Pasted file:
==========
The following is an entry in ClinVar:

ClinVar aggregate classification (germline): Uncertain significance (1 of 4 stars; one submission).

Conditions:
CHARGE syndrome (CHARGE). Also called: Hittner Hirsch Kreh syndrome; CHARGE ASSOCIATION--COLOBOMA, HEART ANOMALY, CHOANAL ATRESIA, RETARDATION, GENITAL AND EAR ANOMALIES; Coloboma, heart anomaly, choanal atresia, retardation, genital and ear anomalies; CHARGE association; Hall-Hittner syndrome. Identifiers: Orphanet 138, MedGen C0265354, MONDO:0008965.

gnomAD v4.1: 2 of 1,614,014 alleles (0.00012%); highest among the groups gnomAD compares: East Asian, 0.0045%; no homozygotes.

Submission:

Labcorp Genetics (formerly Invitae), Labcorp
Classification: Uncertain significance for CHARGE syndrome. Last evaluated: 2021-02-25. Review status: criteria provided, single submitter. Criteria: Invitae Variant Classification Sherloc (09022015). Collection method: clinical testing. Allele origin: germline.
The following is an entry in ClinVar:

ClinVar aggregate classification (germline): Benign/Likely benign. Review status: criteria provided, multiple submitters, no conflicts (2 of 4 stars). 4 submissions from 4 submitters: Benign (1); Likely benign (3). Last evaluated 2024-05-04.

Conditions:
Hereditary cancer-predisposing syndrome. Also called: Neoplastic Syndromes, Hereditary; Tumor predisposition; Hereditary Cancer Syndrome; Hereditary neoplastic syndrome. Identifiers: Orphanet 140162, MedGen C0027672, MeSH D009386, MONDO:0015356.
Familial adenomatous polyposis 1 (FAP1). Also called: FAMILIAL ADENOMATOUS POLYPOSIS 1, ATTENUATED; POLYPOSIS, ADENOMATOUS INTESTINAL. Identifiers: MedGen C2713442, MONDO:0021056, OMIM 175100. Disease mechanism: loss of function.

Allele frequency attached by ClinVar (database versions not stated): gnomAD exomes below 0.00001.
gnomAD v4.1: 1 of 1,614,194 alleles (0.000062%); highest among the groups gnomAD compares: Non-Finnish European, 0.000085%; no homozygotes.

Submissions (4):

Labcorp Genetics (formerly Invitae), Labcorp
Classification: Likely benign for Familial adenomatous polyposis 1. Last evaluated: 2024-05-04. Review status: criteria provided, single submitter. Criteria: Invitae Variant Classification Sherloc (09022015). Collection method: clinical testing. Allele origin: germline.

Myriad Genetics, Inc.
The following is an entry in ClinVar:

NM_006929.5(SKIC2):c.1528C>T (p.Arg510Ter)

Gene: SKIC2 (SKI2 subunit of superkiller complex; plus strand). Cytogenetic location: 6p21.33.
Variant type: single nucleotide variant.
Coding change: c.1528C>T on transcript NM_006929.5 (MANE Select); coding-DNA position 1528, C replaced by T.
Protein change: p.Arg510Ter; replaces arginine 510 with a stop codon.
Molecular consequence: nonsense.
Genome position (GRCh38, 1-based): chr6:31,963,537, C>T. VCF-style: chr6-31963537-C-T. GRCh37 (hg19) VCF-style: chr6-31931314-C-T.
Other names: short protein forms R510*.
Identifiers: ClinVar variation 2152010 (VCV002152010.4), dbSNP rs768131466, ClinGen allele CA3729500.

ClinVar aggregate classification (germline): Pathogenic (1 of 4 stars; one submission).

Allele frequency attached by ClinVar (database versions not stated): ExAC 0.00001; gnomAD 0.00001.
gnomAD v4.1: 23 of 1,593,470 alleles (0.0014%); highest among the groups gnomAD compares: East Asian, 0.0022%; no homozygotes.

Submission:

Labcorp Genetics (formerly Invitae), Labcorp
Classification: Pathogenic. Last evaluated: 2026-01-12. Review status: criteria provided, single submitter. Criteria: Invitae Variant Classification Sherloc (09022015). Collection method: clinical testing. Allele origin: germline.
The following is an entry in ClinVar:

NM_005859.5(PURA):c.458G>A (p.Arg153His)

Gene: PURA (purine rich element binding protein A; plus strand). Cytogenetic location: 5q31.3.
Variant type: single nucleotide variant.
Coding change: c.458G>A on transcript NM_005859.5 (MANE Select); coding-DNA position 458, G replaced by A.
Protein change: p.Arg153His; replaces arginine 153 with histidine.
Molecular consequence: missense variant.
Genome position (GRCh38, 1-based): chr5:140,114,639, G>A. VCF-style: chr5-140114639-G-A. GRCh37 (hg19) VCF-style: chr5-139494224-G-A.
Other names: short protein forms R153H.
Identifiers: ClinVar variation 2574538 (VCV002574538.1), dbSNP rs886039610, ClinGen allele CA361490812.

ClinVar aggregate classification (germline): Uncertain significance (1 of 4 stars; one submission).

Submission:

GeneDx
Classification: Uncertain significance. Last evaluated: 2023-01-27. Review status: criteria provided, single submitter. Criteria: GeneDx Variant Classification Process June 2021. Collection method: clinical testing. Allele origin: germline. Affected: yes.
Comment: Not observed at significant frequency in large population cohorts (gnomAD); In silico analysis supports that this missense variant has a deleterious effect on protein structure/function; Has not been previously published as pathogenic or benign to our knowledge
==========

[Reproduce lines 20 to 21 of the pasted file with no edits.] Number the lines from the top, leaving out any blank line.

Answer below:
The following is an entry in ClinVar:

NM_006929.5(SKIC2):c.1528C>T (p.Arg510Ter)